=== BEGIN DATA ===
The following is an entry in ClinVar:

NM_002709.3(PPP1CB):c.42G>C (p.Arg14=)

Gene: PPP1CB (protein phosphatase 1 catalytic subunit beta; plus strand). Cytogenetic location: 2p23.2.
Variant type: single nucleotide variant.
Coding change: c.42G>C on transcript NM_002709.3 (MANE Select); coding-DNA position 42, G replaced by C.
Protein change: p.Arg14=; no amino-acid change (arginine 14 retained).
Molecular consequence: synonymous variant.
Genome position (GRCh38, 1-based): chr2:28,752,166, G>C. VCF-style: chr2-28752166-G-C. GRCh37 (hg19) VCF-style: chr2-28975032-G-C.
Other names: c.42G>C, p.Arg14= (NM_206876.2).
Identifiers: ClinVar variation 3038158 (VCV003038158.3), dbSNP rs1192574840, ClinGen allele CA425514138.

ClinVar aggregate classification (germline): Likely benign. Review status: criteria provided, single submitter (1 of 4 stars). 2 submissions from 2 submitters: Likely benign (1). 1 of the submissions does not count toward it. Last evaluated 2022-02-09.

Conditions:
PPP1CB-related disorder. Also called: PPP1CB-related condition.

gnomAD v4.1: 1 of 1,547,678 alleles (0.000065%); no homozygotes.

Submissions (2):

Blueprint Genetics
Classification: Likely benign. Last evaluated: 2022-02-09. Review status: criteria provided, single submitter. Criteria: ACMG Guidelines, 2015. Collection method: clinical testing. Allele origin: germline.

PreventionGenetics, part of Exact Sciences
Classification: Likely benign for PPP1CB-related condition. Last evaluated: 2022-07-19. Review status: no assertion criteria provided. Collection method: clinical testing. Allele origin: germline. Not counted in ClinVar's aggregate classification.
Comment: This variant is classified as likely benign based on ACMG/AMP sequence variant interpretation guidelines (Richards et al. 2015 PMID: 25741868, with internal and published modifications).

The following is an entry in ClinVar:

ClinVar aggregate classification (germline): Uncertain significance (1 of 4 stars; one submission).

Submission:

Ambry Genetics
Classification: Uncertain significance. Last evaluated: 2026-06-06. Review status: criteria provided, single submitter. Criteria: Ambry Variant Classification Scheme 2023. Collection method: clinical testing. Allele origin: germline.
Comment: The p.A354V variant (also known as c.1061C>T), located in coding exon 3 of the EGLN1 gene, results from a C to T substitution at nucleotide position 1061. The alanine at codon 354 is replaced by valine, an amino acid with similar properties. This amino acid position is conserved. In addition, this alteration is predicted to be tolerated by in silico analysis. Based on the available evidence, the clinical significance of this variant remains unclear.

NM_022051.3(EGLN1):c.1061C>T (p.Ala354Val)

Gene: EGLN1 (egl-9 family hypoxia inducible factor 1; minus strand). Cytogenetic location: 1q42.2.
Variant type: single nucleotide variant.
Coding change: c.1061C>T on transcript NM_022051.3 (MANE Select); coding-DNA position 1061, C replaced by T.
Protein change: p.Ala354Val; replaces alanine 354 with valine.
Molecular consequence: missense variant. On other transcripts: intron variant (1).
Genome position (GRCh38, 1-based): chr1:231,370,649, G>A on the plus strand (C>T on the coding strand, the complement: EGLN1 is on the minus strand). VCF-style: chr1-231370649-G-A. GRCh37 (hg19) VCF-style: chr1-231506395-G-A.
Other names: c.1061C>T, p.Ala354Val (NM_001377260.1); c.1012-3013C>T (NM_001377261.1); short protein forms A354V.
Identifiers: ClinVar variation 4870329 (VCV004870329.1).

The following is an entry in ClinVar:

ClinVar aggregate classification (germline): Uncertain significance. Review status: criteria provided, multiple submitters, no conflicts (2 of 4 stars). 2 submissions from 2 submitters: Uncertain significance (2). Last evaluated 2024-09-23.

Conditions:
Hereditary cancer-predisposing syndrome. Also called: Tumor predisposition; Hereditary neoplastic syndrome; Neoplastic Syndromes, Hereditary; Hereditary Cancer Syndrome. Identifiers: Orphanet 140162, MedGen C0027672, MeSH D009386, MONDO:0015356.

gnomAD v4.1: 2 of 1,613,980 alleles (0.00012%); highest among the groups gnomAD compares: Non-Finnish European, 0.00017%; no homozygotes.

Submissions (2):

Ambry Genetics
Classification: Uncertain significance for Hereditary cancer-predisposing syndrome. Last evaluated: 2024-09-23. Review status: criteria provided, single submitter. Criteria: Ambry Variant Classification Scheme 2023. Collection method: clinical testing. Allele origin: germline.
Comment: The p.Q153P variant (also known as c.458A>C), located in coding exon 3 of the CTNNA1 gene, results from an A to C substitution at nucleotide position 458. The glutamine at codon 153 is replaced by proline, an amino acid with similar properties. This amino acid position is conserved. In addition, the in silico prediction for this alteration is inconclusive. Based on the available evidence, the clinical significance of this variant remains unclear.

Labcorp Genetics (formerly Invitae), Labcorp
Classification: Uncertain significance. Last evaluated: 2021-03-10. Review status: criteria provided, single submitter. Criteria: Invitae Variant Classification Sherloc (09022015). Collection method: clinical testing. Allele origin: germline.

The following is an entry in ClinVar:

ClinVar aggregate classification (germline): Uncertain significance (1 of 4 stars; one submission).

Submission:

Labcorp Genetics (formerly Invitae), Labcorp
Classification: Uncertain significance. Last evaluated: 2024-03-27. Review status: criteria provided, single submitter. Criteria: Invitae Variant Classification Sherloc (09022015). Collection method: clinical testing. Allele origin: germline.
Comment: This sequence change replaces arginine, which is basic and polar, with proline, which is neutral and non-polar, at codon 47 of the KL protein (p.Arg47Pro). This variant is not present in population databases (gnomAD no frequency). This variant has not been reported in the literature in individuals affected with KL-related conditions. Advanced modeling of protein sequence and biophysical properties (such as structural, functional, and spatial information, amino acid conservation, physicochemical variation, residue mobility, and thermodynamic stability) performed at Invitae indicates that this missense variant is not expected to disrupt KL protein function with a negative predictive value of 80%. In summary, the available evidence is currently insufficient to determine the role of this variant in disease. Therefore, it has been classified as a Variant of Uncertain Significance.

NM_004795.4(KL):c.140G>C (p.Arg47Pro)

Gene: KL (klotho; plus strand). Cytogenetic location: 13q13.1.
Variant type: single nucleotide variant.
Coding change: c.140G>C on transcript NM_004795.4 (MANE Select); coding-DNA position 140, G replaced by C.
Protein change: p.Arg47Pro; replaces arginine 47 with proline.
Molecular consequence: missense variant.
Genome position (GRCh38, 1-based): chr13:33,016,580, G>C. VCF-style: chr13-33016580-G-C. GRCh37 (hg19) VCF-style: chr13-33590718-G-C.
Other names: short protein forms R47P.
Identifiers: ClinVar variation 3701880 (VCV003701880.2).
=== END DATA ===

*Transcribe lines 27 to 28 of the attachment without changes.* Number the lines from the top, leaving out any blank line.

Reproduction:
NM_022051.3(EGLN1):c.1061C>T (p.Ala354Val)

Gene: EGLN1 (egl-9 family hypoxia inducible factor 1; minus strand). Cytogenetic location: 1q42.2.